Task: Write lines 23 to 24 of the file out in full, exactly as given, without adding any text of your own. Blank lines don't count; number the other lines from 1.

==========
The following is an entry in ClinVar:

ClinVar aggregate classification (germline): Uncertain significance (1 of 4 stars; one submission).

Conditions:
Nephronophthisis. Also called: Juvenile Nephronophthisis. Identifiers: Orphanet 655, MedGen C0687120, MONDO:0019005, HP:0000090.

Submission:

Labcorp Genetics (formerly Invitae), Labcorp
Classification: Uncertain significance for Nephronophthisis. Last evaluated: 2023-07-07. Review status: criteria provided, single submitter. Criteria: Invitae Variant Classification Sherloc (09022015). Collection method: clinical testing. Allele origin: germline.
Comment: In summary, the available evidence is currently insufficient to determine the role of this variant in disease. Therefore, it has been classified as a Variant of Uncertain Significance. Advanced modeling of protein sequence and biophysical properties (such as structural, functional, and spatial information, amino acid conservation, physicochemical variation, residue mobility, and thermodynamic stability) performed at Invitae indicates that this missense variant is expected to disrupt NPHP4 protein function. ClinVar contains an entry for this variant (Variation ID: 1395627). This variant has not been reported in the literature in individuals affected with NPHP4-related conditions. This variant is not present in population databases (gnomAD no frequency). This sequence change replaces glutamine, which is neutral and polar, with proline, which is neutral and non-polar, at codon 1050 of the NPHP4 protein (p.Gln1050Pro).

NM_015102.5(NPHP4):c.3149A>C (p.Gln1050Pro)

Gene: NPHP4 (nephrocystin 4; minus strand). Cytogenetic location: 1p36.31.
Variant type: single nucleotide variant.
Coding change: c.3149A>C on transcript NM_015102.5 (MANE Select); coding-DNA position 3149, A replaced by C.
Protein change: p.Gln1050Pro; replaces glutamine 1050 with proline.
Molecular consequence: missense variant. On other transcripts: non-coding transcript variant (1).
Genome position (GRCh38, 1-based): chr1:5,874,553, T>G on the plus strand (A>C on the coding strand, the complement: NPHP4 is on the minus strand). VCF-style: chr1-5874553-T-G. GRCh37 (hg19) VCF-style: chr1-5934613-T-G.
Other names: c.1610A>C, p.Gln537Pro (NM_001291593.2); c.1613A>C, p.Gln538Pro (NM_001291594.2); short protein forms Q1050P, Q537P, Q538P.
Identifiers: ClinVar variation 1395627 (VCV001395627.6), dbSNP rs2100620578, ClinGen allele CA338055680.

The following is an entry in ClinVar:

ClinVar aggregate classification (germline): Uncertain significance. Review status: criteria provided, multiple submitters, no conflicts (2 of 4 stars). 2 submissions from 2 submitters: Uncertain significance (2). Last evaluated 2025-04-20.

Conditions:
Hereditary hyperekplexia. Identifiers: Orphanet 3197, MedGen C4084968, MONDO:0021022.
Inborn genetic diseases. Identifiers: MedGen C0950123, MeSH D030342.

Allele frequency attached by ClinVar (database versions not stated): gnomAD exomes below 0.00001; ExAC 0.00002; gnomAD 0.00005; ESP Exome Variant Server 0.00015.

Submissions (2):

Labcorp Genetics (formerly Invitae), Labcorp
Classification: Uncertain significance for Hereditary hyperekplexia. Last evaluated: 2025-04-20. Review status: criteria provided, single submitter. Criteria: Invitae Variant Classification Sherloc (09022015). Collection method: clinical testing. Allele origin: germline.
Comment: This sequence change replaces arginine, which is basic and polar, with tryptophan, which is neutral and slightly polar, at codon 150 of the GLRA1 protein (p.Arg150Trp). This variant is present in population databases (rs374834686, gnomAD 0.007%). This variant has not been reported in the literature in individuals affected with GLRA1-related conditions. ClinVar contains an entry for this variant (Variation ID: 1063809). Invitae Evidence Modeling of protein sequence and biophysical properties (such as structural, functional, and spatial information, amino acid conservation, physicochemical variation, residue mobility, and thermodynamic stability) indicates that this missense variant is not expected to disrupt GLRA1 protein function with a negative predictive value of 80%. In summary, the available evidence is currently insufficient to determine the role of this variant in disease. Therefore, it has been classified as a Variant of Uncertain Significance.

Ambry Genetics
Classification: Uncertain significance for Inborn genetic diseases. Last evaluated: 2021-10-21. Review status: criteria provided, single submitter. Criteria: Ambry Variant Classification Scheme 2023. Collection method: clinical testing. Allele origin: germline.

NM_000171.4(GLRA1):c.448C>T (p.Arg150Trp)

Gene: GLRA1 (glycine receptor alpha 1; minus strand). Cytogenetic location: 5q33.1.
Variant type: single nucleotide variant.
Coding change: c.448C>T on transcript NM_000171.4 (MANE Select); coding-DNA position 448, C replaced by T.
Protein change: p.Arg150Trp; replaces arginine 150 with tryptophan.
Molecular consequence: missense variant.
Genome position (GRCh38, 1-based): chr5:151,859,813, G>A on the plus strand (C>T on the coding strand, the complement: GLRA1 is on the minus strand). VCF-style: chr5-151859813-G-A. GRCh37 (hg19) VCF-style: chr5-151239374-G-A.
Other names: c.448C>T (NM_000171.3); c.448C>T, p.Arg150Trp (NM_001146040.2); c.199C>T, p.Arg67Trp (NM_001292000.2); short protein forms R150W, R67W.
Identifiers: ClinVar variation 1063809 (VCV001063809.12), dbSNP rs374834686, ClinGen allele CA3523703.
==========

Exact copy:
Allele frequency attached by ClinVar (database versions not stated): gnomAD exomes below 0.00001; ExAC 0.00002; gnomAD 0.00005; ESP Exome Variant Server 0.00015.

Submissions (2):